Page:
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Proc Natl Acad Sci U S A. 2019 Dec 5. pii: 201910301. doi: 10.1073/pnas.1910301116. [Epub ahead of print]

Extensive subclonal mutational diversity in human colorectal cancer and its significance.

Author information

Department of Pathology, University of Washington, Seattle, WA 98195;
Department of Biochemistry, University of Washington, Seattle, WA 98195.
Department of Pathology, University of Washington, Seattle, WA 98195.
Trinity Translational Medicine Institute, Department of Surgery, Trinity College Dublin, St. James's Hospital, Dublin 8, Ireland.
Division of Medical Oncology, University of Washington, Seattle, WA 98195.
TwinStrand Biosciences, Inc., Seattle, WA 98121.
Department of Pathology, University of Utah, Salt Lake City, UT 84112.
Department of Oncology, Georgetown University Medical Center, Washington, DC 20007.
Department of Biostatistics, Bioinformatics, and Biomathematics, Georgetown University Medical Center, Washington, DC 20007.
Lombardi Comprehensive Cancer Center, Georgetown University Medical Center, Washington, DC 20007.
Innovation Center for Biomedical Informatics, Georgetown University Medical Center, Washington, DC 20007.


Human colorectal cancers (CRCs) contain both clonal and subclonal mutations. Clonal driver mutations are positively selected, present in most cells, and drive malignant progression. Subclonal mutations are randomly dispersed throughout the genome, providing a vast reservoir of mutant cells that can expand, repopulate the tumor, and result in the rapid emergence of resistance, as well as being a major contributor to tumor heterogeneity. Here, we apply duplex sequencing (DS) methodology to quantify subclonal mutations in CRC tumor with unprecedented depth (104) and accuracy (<10-7). We measured mutation frequencies in genes encoding replicative DNA polymerases and in genes frequently mutated in CRC, and found an unexpectedly high effective mutation rate, 7.1 × 10-7 The curve of subclonal mutation accumulation as a function of sequencing depth, using DNA obtained from 5 different tumors, is in accord with a neutral model of tumor evolution. We present a theoretical approach to model neutral evolution independent of the infinite-sites assumption (which states that a particular mutation arises only in one tumor cell at any given time). Our analysis indicates that the infinite-sites assumption is not applicable once the number of tumor cells exceeds the reciprocal of the mutation rate, a circumstance relevant to even the smallest clinically diagnosable tumor. Our methods allow accurate estimation of the total mutation burden in clinical cancers. Our results indicate that no DNA locus is wild type in every malignant cell within a tumor at the time of diagnosis (probability of all cells being wild type, 10-308).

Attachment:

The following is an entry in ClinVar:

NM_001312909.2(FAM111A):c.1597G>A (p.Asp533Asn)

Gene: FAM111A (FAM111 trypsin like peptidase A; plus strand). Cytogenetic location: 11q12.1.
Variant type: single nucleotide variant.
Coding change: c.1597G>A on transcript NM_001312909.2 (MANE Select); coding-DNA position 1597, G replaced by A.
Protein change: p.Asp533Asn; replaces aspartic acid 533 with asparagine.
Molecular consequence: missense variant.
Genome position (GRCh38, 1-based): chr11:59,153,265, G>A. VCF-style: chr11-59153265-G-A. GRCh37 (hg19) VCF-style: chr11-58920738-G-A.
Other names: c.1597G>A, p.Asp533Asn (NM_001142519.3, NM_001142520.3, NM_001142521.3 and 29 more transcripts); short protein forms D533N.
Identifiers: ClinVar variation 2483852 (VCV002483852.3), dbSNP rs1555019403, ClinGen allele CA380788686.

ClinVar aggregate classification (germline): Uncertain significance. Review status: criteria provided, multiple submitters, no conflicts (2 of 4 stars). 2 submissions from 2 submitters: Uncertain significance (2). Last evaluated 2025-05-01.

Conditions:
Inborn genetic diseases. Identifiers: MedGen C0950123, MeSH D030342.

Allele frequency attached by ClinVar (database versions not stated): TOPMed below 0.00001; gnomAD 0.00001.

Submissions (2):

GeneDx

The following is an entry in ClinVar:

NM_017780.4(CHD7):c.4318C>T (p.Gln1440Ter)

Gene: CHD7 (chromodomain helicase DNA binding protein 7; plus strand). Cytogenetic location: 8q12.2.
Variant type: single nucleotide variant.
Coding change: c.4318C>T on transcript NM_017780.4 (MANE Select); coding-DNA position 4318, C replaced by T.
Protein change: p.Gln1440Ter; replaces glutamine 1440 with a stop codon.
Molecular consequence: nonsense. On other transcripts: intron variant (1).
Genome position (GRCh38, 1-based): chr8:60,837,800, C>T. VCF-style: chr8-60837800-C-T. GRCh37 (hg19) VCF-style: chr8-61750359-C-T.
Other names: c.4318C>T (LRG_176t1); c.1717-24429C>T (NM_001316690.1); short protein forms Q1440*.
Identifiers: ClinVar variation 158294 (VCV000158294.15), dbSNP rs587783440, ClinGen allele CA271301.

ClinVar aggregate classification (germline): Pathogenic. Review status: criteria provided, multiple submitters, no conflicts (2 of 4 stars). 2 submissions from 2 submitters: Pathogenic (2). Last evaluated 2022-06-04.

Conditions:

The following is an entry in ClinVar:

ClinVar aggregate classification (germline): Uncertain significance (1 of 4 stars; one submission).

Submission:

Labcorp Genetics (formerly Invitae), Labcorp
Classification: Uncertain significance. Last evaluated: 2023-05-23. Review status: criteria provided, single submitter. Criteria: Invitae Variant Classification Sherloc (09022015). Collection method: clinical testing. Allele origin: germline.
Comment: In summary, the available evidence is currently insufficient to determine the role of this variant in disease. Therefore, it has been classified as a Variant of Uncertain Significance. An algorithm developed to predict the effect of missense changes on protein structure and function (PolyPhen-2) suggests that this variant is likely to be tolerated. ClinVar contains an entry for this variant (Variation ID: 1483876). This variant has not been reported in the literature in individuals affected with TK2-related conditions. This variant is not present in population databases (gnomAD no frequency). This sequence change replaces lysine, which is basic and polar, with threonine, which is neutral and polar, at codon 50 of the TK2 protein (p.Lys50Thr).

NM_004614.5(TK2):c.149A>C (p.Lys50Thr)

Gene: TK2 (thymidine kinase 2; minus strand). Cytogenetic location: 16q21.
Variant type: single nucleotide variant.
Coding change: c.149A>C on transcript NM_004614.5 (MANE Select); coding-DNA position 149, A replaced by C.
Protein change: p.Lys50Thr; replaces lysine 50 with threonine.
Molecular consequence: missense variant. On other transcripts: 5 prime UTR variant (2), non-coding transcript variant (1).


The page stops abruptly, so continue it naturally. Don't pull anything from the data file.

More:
drug resistance; duplex sequencing; genetic instability; mathematical modeling; tumor evolution

Conflict of interest statement

Competing interest statement: L.A.L. and the University of Washington have a license agreement with TwinStrand Biosciences for the use and development of Duplex Sequencing technology. L.A.L. and J.J.S. are founding members of TwinStrand Biosciences. L.A.L. is a member of the Scientific Advisory Board of Stratos Genomics, Inc. J.J.S. is the Chief Scientific Officer of TwinStrand Biosciences. R.A.B. consults for AstraZeneca, EMD Serono, Vertex, Zymeworks, and CStone, and is the Founder and Chief Scientific Officer of Onco-Mind, LLC.

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